Elected members are at present required by law to become involved at the "rates" meeting in endorsing the applotment of the rates. The applotment must be carried out in strict accordance with the effective decision taken by the council at their estimates meeting. It is, therefore, a function proper to the ordinary routine administration and clerical procedures of a local authority, and section 13 relieves the council of the duty of treating it as a policy matter proper to the elected council. I must emphasise, however, as indeed the section itself makes clear, that the procedure surrounding the estimates meeting of a rating authority remains unaffected by this new provision.

The present Bill makes no provision in relation to the future valuation of new and improved domestic property. The Tánaiste and Minister for Finance has already adverted to the possibility, in the wake of domestic rates abolition, of a global rather than individual valuation of domestic property being carried out for each rating area in future. The Tánaiste has indicated, however, that the matter is still being examined. Depending on the outcome of this examination and on the timing and the content of any proposals which may emerge, either the present Bill may be amended on Committee Stage or a separate Bill may be presented to amend the Valuation Acts.

I put the present Bill before the House, then, confident in the knowledge that it fulfils our stated Manifesto undertakings for relief of rates. I realise that some Deputies may advocate the extension of rating reliefs to other categories of property. I think it is only fair to advise them in advance of my general attitude on the point. I feel that the Bill should not be stretched beyond the reliefs promised in the Manifesto. I consider, in other words, that the question of derating other classes of property will best be examined when more experience has been gained of the operation of the Manifesto reliefs.

I commend the Bill to the House.

(Cavan-Monaghan): I am rather disappointed and surprised that the Minister did not make any reference to the history of this Bill since Dáil Éireann ordered it to be printed on 14 December 1977. There was a reference, an explanation and indeed an apology due to this House by the Minister in regard to the extraordinary happenings in relation to this Bill and highly confidential documentation relevant to it since this House ordered the Bill to be printed on 14 December 1977.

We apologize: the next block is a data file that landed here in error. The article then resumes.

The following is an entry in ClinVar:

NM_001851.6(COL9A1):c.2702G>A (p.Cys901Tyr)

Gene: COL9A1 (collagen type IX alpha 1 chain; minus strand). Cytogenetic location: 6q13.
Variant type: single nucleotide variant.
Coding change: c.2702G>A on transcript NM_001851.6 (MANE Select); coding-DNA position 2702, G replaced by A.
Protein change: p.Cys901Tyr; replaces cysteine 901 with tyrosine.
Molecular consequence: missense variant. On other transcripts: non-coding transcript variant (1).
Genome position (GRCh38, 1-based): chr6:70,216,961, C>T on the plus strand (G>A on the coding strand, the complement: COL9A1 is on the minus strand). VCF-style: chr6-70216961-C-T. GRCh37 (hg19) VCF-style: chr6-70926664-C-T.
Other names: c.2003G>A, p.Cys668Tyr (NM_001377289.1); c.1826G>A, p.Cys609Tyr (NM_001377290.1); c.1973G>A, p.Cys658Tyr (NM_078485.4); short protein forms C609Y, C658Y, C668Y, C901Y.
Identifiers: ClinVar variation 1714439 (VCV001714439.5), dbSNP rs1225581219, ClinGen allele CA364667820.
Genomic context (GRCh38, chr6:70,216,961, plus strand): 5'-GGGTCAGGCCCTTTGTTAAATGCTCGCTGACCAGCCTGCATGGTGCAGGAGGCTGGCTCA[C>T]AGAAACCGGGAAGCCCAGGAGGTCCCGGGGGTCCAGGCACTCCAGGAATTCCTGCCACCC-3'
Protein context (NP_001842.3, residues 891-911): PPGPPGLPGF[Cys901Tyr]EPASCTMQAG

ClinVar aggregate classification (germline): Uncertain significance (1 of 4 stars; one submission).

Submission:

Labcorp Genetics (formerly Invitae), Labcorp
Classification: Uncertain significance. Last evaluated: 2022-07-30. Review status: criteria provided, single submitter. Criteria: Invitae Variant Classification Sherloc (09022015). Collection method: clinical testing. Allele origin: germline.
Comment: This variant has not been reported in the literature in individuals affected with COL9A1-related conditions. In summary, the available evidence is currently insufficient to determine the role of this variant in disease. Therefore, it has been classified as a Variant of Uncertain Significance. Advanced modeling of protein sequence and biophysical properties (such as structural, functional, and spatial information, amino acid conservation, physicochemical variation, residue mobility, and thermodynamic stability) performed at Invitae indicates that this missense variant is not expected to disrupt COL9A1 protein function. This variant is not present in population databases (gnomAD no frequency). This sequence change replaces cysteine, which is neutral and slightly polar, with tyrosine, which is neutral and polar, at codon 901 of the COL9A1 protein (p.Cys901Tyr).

The Bill was officially circulated to Deputies on 30 May 1978. The House will be aware by now that the Bill, its explanatory memorandum and a highly confidential Ministerial memorandum to the Government in relation to the Bill were freely available in this city for several weeks before the Bill or its explanatory memorandum was circulated to Deputies of this House. I regard it as may duty as spokesman for my Party on the environment to protest in the strongest possible terms at this performance.

: I do not wish to interrupt the Deputy but, as I said in reply to Parliamentary Questions, this matter is still under investigation by the Garda.

(Cavan-Monaghan): That is a sweeping under the carpet operation.

: The matter is with the Garda but, as far as I am aware, it is not before the courts.

: I am only clarifying my position.

: If it were before the courts we could not discuss it here and it could not be raised here. I am merely putting the position of the Chair on it. It might not be all that wise to go very deeply into it.

(Cavan-Monaghan): I do not intend to spend a lot of time on it. As spokesman for my party on the environment I want to protest in the strongest possible terms against the extraordinary happenings in regard to this Bill and its accompanying documentation since Dáil Éireann authorised it to be printed—the leak, escape or unofficial circulation of this Bill has constituted a serious breach of the privileges of this House. I want to go on record as protesting against that.